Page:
“It’s not because they’re sitting next to a white child, it’s because they’re not in an environment where children with serious disadvantages are so concentrated that the school can’t focus on…grade level instruction,” said Rothstein.

“[Funding] varies enormously by state. Most of the special money that is needed to address the problems of low-income schools…is because of the concentrations there. You need so much more money in such a school.”

White flight, class politics, and gentrification also play a major role—if neighborhoods are racially and economically segregated, the local public school system is likely to reflect that.

“It wouldn’t be fair to say that schools can’t produce great outcomes for kids if they don’t have white students or if they don’t have middle-income students,” said King. “But I think it is fair to say that, for a variety of complex political and historical reasons, resources often have been inequitably distributed based on race and class.”

Those complex reasons essentially boil down to the effects of slavery (http://forwardtimesonline.com/2013/index.php/national-news/item/2832-slavery-linked-to-school-segregation-in-south), and the not-so-distant decades when federal, state, and city laws explicitly separated the races and purposely created inequalities for black Americans.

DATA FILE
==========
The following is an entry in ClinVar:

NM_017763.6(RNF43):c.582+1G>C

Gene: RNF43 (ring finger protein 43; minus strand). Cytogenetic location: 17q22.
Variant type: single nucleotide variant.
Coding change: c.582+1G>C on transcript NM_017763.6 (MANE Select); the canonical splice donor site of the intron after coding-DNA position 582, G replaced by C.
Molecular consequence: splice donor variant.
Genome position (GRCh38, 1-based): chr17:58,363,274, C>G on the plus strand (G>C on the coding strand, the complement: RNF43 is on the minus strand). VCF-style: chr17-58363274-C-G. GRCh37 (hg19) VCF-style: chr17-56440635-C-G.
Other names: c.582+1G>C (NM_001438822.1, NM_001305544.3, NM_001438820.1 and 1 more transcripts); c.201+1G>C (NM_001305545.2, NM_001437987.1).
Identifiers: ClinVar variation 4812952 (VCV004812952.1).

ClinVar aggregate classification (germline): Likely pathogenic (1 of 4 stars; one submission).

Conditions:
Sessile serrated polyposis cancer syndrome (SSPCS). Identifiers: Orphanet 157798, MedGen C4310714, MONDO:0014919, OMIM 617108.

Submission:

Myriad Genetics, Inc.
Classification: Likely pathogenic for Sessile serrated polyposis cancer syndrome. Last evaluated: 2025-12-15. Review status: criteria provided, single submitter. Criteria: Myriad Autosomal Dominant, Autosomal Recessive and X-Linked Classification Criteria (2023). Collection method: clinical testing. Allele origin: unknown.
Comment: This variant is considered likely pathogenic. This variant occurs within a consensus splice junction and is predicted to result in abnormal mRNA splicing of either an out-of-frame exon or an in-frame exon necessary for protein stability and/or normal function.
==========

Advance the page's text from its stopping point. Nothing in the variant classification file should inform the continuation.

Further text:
“African American ghettos in this country are not…by accident, because people choose to live someplace else or because black people just can’t afford to move. We created these segregated communities with racially explicit public policy at the state, federal, and local levels,” Rothstein said. “The effects endure. It’s not as if you can say, ‘OK, now we’ve got everybody separated, we’re going to stop this policy,’ and all of a sudden have an integrated society.”

The Elementary and Secondary Education Act of 1965 (ESEA), a civil rights law, is now up for renewal–No Child Left Behind was its most recent update, and that expired in 2007. Currently, both the House and Senate have passed their versions of this update, and they are significantly different (http://www.blackpressusa.com/congress-struggles-to-replace-no-child-left-behind/); when Congress returns from summer recess, the appropriate committees will have to find a way to merge the bills into one policy.